Cars, buses, trains, bicycles are a crucial part of everyday life – whether it's commuting for work, getting to school, visiting friends and family or attending an appointment. Yet in many parts of rural England transport is not working, making it difficult for people to reach jobs, schools, shops and services. What does the future hold? Jessica Sellick investigates.
Reductions in bus services, services that don't run in the afternoons or at all at weekends, households running a car (sometimes 2 cars) out of necessity not choice, loss of services requiring trekking more miles to see a hospital consultant and improvements to public transport viewed as an 'absolute' priority; these are just some of the issues and concerns voiced by RSN Members and rural residents. How are these issues being taken up by policy and decision makers? What innovative and creative local rural transport solutions can we find? I offer three points.
Firstly, policy makers recognise the complexities of rural transport provision. The Department for Transport's (DFT) National Transport Survey identifies differences in travel behaviour, levels of mobility and access to services between urban and rural areas. The survey reveals that people living in the most rural areas travel 45% further each year than those in England as a whole (and 53% further than those living in urban areas). A greater percentage of total annual mileage is made using a car in the most rural areas - 58% compared to 49% in urban areas. The DFT's data on 'households with good transport access to key services or work' found the number of households in villages with good transport access had declined from 57% in 2007 to 27% in 2011. And Defra's Statistical Release on diesel and petrol prices found drivers in rural areas paid slightly more for their fuel at the pump compared to their urban counterparts: 1.9 pence per litre or 1.4% more, equating to £1.27 more to fill up your tank.
While transport is crucial to sustaining rural communities, the EFRA Select Committee describes "limited evidence of action to reflect this status [of transport as a Ministerial Priority]". In July 2013, the Committee published its Sixth Special Report on Rural Communities. This assessed how successful Defra and its Rural Communities Policy Unit (RCPU) have been at championing rural issues across Government. The Committee's recommendations on transport included: (1) calls for a nationwide and strategic policy for transport; (2) an expectation that when the Rural Statement is updated it follows up on the concerns and opportunities outlined in the 2012 Community Transport Association's State of the Sector Report; (3) Defra should work with the DFT and Department for Work and Pensions (DWP) to ensure schemes such as Wheels-to-Work (W2W) do not falter through lack of funding; (4) consider introducing fuel duty discounts in more remote parts of the UK; and (5) reduce car dependency by creating rural transport hubs (e.g. buses that link to trains to help people get to and from work).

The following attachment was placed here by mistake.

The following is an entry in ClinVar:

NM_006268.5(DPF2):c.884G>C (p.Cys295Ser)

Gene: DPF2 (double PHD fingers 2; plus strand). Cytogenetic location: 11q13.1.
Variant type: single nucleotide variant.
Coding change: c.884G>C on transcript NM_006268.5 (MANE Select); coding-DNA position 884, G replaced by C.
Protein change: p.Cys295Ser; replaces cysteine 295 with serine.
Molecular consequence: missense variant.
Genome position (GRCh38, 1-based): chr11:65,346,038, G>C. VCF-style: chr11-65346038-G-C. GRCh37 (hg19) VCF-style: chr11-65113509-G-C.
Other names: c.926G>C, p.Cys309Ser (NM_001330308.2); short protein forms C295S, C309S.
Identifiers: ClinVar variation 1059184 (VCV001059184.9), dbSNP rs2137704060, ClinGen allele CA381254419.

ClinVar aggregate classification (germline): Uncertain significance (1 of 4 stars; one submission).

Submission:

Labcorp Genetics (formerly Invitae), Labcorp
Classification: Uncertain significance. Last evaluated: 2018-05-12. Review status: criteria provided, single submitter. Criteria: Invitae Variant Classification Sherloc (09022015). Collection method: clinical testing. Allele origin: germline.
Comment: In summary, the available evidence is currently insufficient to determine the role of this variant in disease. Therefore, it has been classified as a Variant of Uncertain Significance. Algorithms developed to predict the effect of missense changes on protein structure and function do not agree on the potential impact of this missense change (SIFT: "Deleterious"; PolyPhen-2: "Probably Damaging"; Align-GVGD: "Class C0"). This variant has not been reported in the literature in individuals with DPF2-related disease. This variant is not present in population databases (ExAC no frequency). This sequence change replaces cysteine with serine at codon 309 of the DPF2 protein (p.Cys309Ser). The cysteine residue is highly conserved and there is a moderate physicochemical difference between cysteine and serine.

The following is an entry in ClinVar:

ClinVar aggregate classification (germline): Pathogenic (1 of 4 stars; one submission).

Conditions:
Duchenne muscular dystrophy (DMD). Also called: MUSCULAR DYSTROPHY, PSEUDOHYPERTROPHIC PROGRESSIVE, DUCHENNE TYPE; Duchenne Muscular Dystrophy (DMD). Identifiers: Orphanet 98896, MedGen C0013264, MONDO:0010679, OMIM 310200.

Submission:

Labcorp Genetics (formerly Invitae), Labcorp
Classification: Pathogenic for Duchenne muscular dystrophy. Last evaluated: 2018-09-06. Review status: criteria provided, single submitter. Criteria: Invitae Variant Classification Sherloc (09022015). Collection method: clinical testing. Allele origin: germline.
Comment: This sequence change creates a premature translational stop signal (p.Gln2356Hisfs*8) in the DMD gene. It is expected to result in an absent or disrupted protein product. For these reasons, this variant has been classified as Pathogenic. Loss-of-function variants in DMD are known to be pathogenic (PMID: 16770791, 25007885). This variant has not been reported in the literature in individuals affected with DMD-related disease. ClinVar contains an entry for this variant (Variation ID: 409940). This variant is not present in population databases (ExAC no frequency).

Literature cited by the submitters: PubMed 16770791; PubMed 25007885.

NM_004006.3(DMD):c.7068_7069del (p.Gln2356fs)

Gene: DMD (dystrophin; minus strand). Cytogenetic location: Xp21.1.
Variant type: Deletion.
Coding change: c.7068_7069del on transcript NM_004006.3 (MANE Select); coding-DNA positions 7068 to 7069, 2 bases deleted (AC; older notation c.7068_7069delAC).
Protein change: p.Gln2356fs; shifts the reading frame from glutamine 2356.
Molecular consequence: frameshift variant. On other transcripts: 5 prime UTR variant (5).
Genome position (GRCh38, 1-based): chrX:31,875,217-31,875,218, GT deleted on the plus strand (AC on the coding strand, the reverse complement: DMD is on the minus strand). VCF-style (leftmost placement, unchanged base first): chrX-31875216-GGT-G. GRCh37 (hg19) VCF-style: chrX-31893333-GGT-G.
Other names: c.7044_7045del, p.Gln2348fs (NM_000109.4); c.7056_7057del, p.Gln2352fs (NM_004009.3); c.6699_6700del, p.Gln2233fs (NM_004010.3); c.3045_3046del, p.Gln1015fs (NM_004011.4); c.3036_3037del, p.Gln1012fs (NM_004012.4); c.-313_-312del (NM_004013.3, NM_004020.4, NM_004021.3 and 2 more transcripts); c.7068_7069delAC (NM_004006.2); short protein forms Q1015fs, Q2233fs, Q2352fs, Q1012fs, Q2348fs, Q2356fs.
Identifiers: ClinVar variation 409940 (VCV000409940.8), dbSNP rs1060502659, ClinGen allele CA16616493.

Defra responded to the Committee's report in October 2013, indicating that the Government has no plans to publish an update to the Rural Statement; signalling the importance of the Rural Transport Reference Group in bringing together intelligence from Action with Communities in Rural England (ACRE) and Rural Community Action Network (RCAN); highlighting the role of LEPs, local government, commercial and voluntary sectors in addressing transport needs at a local level; and confirming Defra is working with the DFT, the DWP and Office for Civil Society (Cabinet Office) to discuss different financing models for W2W.